The Federal Reserve wrapped up its final Federal Open Market Committee meeting of 2019 on Wednesday doing pretty much what was expected — nothing. But in the processing of doing nothing, the central bank said a lot and managed to out-dove expectations.
After cutting interest rates three times in 2019, the FOMC stood pat during its final meeting of the year, holding the interest rate steady at 1.5%.
Stocks have pushed to record highs in recent weeks. If you read the headlines, you’d think it was all about optimism for a trade deal. Or maybe just some general bullishness on the US economy. But Peter Schiff has said that’s not the real reason stocks have continued to climb. In fact, there are a lot of things that should be causing them to go down, but only one thing causing them to go up — the Federal Reserve.
We’ve seen new records in the stock market in recent weeks. The headlines tell us it’s all because of a potential trade deal, but Friday Gold Wrap host Mike Maharrey doesn’t buy it. He says it’s really all about Fed money printing. That may juice the stock market, but there’s a downside – inflation. In this episode of the podcast, Mike talks about it along with the week’s gold news.
Do we even need the Federal Reserve?
Whether on the political left, right, or in the middle, virtually everybody thinks we do. After all, without the Fed, we’ll have wild economic swings and crashes.
Economist Edward Stringham disagrees. In this It’s Your Dime Interview, he talks about it with host Mike Maharrey and makes the case that the economy would function just fine without a central bank pulling strings. In fact, as he explains, the Fed actually stirs up economic chaos.
It’s been a pretty dreary week on Wall Street with another round of trade war pessimism. Otherwise, there hasn’t been a lot of economic news to roil markets and precious metals have remained pretty much rangebound. But host Mike Maharrey has a silver lining for you on this episode of the Friday Gold Wrap podcast, along with a little Fed analysis.
Jerome Powell lectured Congress about the national debt last week, calling it unsustainable. The Federal Reserve chairman is concerned. He admitted that with interest rates already close to zero, the central bank has very little room to cut rates in the event of an economic downturn. Peter Schiff appeared on the Claman Countdown, along with Milken Institute economist Bill Lee to talk about Powell’s comments.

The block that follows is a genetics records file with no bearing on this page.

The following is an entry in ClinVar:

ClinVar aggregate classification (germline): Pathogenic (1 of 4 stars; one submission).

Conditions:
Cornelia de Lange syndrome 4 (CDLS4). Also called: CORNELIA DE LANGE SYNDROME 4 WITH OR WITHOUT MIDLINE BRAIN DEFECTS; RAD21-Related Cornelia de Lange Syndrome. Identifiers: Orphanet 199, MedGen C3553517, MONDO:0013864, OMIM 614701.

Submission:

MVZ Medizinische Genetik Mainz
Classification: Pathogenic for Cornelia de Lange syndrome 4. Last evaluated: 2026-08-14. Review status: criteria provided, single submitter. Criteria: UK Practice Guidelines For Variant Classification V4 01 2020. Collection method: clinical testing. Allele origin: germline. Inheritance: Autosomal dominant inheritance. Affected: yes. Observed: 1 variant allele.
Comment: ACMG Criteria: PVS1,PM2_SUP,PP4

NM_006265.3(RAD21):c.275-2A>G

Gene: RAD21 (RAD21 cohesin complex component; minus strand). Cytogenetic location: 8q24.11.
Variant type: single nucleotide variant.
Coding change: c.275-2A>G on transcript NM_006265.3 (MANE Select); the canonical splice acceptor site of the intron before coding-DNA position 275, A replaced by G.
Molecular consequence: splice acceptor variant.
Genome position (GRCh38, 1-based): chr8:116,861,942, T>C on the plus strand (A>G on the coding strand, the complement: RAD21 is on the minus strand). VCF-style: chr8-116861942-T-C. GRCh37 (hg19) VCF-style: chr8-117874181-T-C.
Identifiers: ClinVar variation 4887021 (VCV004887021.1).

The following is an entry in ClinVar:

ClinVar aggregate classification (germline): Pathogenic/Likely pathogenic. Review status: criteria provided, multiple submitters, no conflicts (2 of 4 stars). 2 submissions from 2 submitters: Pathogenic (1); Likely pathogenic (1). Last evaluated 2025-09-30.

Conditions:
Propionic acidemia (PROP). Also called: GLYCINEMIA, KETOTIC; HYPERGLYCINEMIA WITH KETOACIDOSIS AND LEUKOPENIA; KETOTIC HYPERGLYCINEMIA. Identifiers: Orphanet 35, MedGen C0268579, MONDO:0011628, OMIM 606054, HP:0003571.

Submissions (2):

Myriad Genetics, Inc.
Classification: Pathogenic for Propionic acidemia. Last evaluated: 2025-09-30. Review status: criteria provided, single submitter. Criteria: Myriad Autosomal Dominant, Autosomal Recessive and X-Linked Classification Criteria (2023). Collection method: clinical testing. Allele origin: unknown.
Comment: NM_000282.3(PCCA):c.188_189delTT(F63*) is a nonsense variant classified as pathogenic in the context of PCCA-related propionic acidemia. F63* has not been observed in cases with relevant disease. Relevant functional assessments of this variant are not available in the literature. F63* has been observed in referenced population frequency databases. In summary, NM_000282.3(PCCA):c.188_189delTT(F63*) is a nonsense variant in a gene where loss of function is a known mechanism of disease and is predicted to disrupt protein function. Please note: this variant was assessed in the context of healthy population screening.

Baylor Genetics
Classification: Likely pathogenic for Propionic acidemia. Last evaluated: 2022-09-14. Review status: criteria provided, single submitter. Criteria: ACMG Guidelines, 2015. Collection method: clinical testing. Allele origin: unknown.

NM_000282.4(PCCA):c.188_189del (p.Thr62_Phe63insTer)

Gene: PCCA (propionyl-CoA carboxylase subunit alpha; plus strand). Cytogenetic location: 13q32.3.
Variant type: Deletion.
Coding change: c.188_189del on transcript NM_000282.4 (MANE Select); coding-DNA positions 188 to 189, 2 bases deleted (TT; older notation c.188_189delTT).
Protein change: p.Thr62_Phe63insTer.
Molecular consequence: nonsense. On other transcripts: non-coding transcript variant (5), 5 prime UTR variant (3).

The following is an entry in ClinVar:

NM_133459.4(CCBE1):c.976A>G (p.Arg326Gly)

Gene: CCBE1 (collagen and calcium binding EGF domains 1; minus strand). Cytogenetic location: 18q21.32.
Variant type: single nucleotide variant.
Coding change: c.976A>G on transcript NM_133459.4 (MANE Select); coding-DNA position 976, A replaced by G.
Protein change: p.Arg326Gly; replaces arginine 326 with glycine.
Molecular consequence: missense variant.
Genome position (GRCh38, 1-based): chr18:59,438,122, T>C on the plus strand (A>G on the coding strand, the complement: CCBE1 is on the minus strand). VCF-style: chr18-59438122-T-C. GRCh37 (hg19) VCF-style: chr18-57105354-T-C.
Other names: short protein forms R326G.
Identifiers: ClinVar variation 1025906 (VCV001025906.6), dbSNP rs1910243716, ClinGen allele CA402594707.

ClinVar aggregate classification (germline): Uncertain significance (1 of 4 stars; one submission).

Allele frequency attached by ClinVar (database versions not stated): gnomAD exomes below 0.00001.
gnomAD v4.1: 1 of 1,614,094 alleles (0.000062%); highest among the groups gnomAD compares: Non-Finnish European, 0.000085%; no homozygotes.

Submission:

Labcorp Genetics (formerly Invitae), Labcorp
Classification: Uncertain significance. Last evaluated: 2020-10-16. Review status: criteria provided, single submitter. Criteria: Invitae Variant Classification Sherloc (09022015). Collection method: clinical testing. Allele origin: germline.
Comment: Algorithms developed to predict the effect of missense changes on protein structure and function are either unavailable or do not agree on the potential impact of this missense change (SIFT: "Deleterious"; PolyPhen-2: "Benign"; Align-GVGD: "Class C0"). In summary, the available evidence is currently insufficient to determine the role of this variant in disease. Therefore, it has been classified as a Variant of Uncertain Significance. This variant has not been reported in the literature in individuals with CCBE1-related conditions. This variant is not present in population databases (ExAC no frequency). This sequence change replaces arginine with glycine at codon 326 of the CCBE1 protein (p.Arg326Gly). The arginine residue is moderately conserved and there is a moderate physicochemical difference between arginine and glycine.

Peter said that while Powell is lecturing Congress, it’s really the Fed’s fault.
Here’s a strange headline for you: “Gold prices near daily highs despite better-than-expected inflation in October.”
This headline is bizarre on a couple of levels. First, since when are rising consumer prices and good news? And second, why wouldn’t inflation be good for gold?
You really have to buy into the mainstream narratives to write that headline.
Fiscal 2020 started just like fiscal 2019 ended – with a massive federal budget deficit. And that has Federal Reserve Chairman Jerome Powell worried. In an ironic bit of political theater, Powell lectured Congress about the spending he helps facilitate.
The budget shortfall last month was 34% higher than the October 2018 deficit, coming in at $134.5 billion, according to the latest Treasury Department report. That starts fiscal 2020 off on track to eclipse a $1 trillion deficit.
Uncle Sam is spending money far faster than he’s taking in. The US federal government ran the biggest budget deficit in seven years in fiscal 2019, according to the Treasury Department. And the spending is even worse than advertised.
The $984 billion deficit amounts to 4.7 percent of GDP. That’s the highest percentage since 2012. It was the fourth consecutive year in which the deficit increased as a percentage of GDP. The debt-to-GDP ratio is estimated to have increased a hefty 26 percent over last year.
The stock market keeps hitting new highs and employment reports continue to look good. President Trump and central bankers at the Fed like to point to this and tell us that the economy is doing good. But as Peter Schiff explained in his latest podcast, the markets aren’t making highs because the economy is good. It’s making highs because of the Federal Reserve’s easy-money policies.
Despite the fact that the economic data is deteriorating. Despite the fact that corporate earnings are falling, it is the Fed that is pushing this market to new highs by cutting interest rates, by indicating to the markets that they don’t have to worry about rate hikes no matter what happens with inflation. The Fed’s not going to raise interest rates. Oh, and by the way, they’re doing quantitative easing, and they’re going to print as much money as they have to keep the markets going up and to keep the economy propped up.”
In a recent article published at the Mises Wire, Ryan McMaken adds another layer of analysis. He says that despite the Fed’s positive rhetoric, it’s actually worried about liquidity and growth. In fact, McMaken believes it is operating from a position of fear.